Prepare for winter before harsh weather hits

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Harsh winter weather can sneak up on people in the Chicago area, especially after unseasonably warm days like Tuesday. (WLS)

Harsh winter weather can sneak up on people in the Chicago area, especially after unseasonably warm days like Tuesday.

But it's a good idea to winterize vehicles before temperatures drop and the snow falls.

The Illinois Department of Transportation, Illinois State Police and the Illinois Tollway kicked off their new "Winter Weather - Get it Together" campaign Tuesday.

"Winter is coming. We want them to be prepared. Understand that if it's not necessary to go out, don't drive," said Hiram White, IDOT operations manager.

Drivers were reminded to never follow a snow plow too closely and that black ice on roads looks clear, but it can be treacherous.

Officials said every vehicle should have an emergency car-care kit that includes jumper cables, flares, blankets, non-perishable food and a first-aid kit.

"Always keep your gas tank at least two-thirds full. If you get stranded, you want to be sure you have enough gas to keep your vehicle running and to stay warm," said Captain David Byrd, Illinois State Police.

When winter weather is on the way, IDOT uses operational forecasts to determine pavement temperature and whether to plow or salt.

"In fall and spring, you can have a wide difference on what might fall and stick on a picnic table - maybe 2 or 3 inches - and maybe just a half inch slush on the pavement," said Meteorologist John Boyl, Weather Command.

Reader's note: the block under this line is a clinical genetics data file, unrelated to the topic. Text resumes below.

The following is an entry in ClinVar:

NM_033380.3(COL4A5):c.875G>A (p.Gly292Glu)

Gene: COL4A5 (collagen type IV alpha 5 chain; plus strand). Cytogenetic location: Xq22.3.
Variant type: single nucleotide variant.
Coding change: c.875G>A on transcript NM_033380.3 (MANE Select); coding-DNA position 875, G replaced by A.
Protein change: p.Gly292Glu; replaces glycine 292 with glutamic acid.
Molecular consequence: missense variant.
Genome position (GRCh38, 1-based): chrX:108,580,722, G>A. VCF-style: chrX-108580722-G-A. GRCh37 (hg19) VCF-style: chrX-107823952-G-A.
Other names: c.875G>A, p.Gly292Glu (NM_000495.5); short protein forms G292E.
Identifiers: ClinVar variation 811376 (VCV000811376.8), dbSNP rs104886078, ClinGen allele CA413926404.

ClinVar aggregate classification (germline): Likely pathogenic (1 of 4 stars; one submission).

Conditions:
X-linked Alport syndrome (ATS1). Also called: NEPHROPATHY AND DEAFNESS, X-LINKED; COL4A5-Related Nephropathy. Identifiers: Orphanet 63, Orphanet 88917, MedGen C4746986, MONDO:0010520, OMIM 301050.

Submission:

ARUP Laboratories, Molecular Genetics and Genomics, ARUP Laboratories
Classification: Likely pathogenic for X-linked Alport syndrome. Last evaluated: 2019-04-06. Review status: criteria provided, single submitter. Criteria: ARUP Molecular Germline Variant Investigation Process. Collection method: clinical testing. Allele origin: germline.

Driving a six-ton IDOT salt-and-snow plow requires a lot of concentration because there are so many elements to deal with. But that is not the biggest challenge.

"Our biggest issue is other drivers not paying attention. Or they're in a hurry. They have to get to where they have to get to," White said.

Motorists should always give plow drivers the right of way. Just because drivers can see them does not mean they can see those drivers. Remember Scott's Law: slow down and move over for stopped emergency and maintenance vehicles.

The harsh weather can also contribute to train delays. Metra CEO and Executive Director Don Orseno spoke Tuesday about how the company is preparing for the coming winter.

Those preparations include inspecting switches and heaters. Snow and ice can build up on the switches, bringing trains to a stop. Snow plows have also been tested. More than 3 million pounds of salt have been stockpiled.

"We've also increased our department for Twitter and our social media. They've done an excellent job this year of reaching out to our customers and letting them know what we have going on," Orseno said.

In addition to following Metra on Twitter, customers can also sign up for email alerts or download the Ventra app.
Related Topics:
weatherweatherwinterIDOTmetraillinois state policetoll roadsnowcoldIllinois
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